Monday, July 11, 2016

Out and About: Exhibits: Artists in Montmartre, from Steinlen to Satie

Sometimes, when you’ve lived in a place long enough, you think you know it.
     And then you find out you don’t.
     I’ve lived in Montmartre since 1970 - with a short interlude - and I know it well.  I’ve visited the Musée de Montmartre many, many times.  But it was a nice afternoon, with nothing else to do, so I decided to walk over (well, up and over and back down; it’s a steep hill) to see the current temporary exhibit: Artists in Montmartre: from Steinlen to Satie.  And to discover Suzanne Valadon’s artist studio.
Clos Montmartre
The museum used to be small.  It had a tiny shop on Rue Cortot where you bought your tickets.  Later they added a bookshop across the flagstone path leading to the house.  And that was all there was. Just a small three-story house that used to be the country home - when the Butte Montmartre was far outside Paris - of famous actor Rosimonde, successor to Molière.  It was a museum that I could navigate with my eyes blindfolded.
     (Anecdote:  Rosimonde died in the wings of the theater after starring in Le Malade Imaginaire, just as Molière had before him.  The name of that play means “the hypochondriac”, which is ironic to the utmost.  The year was 1686.  It’s an old house.)
     All that has changed.  You still buy your tickets at the same place, but it’s bigger and sells books and cards and magnets, as do all Paris museums.  And now you enter the museum from the garden level, around the back of the house.
     As the garden is open to the public, I decided to start there, exploring the many levels that spill down to where the Clos Montmartre starts - the last vineyard remaining within Paris proper. The garden is very much as it must have been in Rosimonde’s day, which is kind of exciting to a history geek like me, in and of itself.  But on the east side of the garden I discovered  a gate, and that gate leads to the St. Vincent Garden, or it would if you could open it.  More about that in another blog.  Suffice to say that for almost half a century this garden remained closed to the world since 1940.  Even now it’s locked tight except for two half-days a week... or for school science trips.  There are things living and growing in there that are found nowhere else in Paris any more.  (It’s presumed that the newts that appeared spontaneously in the new Jardin Renoir ornamental pond migrated from there.)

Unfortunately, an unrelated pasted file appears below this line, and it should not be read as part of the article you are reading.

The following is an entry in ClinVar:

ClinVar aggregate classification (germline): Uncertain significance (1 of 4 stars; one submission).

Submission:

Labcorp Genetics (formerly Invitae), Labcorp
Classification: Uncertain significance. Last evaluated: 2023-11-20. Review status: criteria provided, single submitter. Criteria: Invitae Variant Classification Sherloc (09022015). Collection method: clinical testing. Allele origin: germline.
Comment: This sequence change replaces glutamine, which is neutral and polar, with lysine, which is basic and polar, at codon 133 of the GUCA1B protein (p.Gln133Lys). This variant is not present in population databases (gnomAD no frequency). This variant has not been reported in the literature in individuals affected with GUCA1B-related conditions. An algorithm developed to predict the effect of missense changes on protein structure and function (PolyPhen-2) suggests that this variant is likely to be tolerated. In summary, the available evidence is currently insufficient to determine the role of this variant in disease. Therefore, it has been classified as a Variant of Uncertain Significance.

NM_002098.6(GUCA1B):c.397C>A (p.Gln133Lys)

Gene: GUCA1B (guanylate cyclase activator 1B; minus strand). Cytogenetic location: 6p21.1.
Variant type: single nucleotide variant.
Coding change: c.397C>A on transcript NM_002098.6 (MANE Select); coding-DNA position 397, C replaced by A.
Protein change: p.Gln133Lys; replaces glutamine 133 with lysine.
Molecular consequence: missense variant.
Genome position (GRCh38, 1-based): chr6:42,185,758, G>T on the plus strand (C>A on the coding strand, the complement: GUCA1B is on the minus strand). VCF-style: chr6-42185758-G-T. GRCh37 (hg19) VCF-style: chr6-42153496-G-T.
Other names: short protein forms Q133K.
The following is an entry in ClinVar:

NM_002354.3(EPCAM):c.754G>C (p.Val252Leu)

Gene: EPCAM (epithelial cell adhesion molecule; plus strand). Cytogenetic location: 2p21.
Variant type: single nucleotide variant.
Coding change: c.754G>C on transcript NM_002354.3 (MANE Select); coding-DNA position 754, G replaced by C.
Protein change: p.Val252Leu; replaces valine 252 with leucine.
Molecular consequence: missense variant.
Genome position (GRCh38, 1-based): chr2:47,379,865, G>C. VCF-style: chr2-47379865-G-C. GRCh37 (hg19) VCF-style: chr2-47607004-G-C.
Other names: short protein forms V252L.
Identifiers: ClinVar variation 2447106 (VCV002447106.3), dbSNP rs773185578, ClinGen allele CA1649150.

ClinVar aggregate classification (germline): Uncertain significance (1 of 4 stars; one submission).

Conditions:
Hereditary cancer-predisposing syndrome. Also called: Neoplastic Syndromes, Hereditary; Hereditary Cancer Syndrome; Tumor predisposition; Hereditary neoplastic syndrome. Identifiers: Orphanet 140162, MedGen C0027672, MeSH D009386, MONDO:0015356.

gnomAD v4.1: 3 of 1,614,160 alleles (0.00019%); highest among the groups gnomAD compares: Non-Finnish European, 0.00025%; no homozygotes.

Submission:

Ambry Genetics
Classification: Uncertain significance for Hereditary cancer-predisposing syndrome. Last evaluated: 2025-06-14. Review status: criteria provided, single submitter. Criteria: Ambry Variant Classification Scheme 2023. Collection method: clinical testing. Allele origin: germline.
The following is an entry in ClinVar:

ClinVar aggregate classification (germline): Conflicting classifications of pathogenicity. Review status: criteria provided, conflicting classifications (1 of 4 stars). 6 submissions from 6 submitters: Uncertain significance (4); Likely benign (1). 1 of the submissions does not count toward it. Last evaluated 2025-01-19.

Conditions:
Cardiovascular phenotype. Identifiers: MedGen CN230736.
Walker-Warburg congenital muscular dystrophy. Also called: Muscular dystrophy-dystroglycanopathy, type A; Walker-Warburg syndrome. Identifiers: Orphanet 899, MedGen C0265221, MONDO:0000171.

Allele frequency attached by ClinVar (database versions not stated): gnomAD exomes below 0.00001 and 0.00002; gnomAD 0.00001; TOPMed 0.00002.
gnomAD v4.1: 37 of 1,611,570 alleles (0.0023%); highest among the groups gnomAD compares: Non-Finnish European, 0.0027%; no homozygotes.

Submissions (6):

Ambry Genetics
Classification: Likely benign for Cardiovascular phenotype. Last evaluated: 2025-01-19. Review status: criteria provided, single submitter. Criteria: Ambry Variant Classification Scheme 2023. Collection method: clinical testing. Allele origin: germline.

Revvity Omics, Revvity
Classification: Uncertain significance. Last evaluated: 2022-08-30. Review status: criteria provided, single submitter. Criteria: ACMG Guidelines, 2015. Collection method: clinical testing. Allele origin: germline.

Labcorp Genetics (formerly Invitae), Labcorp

Inside the museum, the lower level of Rosimonde’s home is still for exhibits.  There are works by known artists and also a few new names.  One of the works by Alfred Renaudin shows Paris in 1899, as viewed from where the steps now lead up to the Sacré-Coeur.  (I have a copy of it in my home because for 27 years I lived right across from this hill and my windows opened out onto it.)  There’s also some artwork from the Shadow Theater of the famous Chat Noir cabaret, as well as old photos of Montmartre before the developers got their hands on it.
     On the middle level is more art, and an actual bar that escaped from the Nazi requisitions, now tended by a portrait of Suzanne Valadon. The front of the bar is veined wood, the top is the quintessential zinc, and it comes equipped with a water dispenser for your anisette or absinthe, the Green Fairy that was the downfall of many an artist or poet.  Other rooms house a collection of porcelain and sheet music, along with a plaster cast of Montmartre from 1955.

Jardin Renoir
So much for the old building, the Museum as it was for decades.  Now on to the “new” building.  To reach it, you exit where you used to enter Rosimonde’s house and cross a lawn with tables and chairs scattered around that ornamental pond with the migrated newts from an earlier era. You can sit and talk, or order coffee, tea, pastry, ice cream (in season) or light snacks from the Café Renoir.  (And yes, Renoir did have a studio here for a while.)
     This other building is the Hôtel Demarne (which doesn’t mean a hotel, but rather a private home).  The house went with the now-locked gardens and stood vacant for decades, once it - and the garden - were turned over to the City of Paris in payment of past-due property taxes.  For a while it was used occasionally for meetings and private dinners, but now it has become part and parcel of the Museum. Which is wonderful because here is where Suzanne Valadon lived with her young lover-husband and her illustrious but fatally flawed artist-son Maurice Utrillo.
     There is plenty of floor space for temporary exhibits; this one is Artists in Montmartre: 1870-1910.  But what fascinated me was the reconstituted apartments where Valadon lived, and especially her studio, filled with light (with a northern exposure, which was de rigeur).  The artifacts gathered here, whether hers or not, make it seem as if she just stepped out to the Rue St. Rustique one street over to buy some more colors or canvases.  (That shop is still there, the last art supplies shop on the Butte, but for how long?)

Montmartre would not be Montmartre without its artistic heritage. The fact that the City of Paris has handed this property over to the Musée de Montmartre, and that the museum has worked for years to preserve part of Montmartre’s heritage is a wonderful thing.
     As the nearby Place du Tertre becomes increasingly handed over to the cafés, squeezing out the artists who once took up the entire square, it’s important that the Butte’s history as a place where artists lived and created be preserved.  The Musée de Montmartre has truly done that.

Les Impressionistes à Montmartre,
de Steinlen à Satie (1870-1910)

Musée de Montmartre
12 rue Cortot; 18è
Métro:  Lamarck-Caulaincourt

Until Sept 25, 2016 (Valloton studio all year)
Daily 10-7 / Sat & Mon open until 9

9.50 & 5;50-7.50 € (free under 10 years of age)

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